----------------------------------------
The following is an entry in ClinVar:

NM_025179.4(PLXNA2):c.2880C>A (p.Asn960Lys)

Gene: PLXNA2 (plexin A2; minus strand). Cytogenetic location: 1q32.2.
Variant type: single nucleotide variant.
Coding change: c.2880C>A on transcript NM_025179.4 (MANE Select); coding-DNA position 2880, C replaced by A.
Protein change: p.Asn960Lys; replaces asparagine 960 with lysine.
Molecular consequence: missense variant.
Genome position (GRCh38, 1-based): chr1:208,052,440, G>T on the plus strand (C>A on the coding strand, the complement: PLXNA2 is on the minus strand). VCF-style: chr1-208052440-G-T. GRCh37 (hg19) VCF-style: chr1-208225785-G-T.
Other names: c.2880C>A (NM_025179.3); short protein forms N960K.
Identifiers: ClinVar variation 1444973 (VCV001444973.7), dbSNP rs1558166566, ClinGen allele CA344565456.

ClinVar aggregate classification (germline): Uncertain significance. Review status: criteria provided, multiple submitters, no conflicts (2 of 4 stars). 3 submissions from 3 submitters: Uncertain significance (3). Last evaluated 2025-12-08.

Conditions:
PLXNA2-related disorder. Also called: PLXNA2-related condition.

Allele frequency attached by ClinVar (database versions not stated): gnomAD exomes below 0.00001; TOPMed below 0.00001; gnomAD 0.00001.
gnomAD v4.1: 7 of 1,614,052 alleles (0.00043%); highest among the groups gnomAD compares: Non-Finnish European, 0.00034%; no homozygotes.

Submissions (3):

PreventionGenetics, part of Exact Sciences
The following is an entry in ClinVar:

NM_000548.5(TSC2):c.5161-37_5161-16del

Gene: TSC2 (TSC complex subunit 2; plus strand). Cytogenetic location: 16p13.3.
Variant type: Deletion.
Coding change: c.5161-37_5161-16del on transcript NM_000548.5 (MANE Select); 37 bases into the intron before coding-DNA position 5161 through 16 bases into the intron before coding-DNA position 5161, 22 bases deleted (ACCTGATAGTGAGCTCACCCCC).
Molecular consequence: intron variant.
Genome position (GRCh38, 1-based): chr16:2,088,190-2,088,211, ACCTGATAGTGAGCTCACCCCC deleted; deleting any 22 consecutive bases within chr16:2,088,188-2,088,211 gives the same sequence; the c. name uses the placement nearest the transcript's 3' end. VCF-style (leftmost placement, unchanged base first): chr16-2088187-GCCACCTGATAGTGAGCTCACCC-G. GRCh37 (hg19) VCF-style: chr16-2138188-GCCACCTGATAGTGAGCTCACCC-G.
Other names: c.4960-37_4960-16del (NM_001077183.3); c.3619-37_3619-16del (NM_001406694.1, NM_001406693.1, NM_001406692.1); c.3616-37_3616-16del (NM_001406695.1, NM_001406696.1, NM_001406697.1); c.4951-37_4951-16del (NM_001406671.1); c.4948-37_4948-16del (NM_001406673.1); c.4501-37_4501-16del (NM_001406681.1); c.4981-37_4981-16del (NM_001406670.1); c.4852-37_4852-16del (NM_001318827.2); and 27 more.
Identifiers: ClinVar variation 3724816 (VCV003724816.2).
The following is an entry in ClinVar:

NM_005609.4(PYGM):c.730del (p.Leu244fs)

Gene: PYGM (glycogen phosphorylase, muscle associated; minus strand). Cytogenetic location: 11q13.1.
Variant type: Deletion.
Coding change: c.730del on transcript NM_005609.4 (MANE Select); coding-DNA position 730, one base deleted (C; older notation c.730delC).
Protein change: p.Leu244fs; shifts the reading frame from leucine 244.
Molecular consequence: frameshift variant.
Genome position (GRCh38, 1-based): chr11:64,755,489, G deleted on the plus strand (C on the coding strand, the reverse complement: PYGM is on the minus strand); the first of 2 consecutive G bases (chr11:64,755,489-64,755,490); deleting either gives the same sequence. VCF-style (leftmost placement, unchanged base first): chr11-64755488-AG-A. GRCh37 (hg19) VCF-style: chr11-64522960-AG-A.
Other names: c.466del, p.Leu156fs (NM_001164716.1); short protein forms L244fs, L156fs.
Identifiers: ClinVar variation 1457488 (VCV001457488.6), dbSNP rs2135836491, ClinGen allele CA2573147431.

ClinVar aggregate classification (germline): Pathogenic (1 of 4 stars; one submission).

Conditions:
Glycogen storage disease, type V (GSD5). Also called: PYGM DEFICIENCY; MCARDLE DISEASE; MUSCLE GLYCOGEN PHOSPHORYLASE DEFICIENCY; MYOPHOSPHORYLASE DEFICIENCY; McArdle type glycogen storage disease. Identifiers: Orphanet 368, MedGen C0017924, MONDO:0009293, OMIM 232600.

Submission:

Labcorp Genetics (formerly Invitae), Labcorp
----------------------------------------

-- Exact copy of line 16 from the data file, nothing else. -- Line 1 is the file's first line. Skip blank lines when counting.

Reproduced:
Submissions (3):